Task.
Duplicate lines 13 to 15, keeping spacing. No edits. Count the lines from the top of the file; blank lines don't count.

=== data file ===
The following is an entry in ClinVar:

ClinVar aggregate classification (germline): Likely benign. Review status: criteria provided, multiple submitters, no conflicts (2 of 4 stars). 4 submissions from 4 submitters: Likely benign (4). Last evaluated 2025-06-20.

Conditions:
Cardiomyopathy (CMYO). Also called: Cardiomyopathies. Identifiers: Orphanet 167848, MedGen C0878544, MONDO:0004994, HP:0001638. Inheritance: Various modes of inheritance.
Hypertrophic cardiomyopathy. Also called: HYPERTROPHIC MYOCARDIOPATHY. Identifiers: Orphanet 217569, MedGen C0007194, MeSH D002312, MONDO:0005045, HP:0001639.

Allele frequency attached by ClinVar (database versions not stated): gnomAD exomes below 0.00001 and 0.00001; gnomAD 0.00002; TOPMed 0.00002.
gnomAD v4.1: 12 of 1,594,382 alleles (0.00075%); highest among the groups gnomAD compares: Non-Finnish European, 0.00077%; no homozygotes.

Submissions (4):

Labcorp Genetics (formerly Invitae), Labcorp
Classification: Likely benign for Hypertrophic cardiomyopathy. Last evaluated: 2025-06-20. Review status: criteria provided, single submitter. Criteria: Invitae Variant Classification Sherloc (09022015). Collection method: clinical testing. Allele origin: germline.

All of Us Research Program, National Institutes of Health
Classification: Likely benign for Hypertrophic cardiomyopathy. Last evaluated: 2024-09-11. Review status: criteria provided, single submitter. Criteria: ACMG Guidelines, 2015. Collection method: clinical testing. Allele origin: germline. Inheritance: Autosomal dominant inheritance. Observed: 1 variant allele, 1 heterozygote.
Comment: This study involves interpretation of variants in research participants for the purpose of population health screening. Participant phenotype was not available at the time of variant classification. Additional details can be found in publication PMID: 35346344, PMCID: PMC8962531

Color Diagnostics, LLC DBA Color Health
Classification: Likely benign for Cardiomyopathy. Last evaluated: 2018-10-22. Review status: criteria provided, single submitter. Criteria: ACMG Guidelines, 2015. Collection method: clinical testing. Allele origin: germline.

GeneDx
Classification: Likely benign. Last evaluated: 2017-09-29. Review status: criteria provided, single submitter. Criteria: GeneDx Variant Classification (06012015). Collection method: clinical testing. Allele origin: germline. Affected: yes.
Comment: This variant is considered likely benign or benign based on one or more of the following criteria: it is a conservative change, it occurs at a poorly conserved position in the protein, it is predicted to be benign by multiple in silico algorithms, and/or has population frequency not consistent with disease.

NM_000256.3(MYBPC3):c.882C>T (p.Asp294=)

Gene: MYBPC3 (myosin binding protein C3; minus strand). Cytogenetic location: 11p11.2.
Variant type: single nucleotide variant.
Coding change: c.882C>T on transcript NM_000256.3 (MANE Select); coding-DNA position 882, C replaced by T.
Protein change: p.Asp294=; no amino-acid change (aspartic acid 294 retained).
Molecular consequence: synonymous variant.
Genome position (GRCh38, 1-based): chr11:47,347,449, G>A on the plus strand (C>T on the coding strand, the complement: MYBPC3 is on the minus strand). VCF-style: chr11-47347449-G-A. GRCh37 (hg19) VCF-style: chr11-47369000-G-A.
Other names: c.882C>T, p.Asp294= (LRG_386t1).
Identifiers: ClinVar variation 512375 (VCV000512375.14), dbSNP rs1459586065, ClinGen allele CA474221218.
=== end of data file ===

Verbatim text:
Comment: This study involves interpretation of variants in research participants for the purpose of population health screening. Participant phenotype was not available at the time of variant classification. Additional details can be found in publication PMID: 35346344, PMCID: PMC8962531

Color Diagnostics, LLC DBA Color Health
Classification: Likely benign for Cardiomyopathy. Last evaluated: 2018-10-22. Review status: criteria provided, single submitter. Criteria: ACMG Guidelines, 2015. Collection method: clinical testing. Allele origin: germline.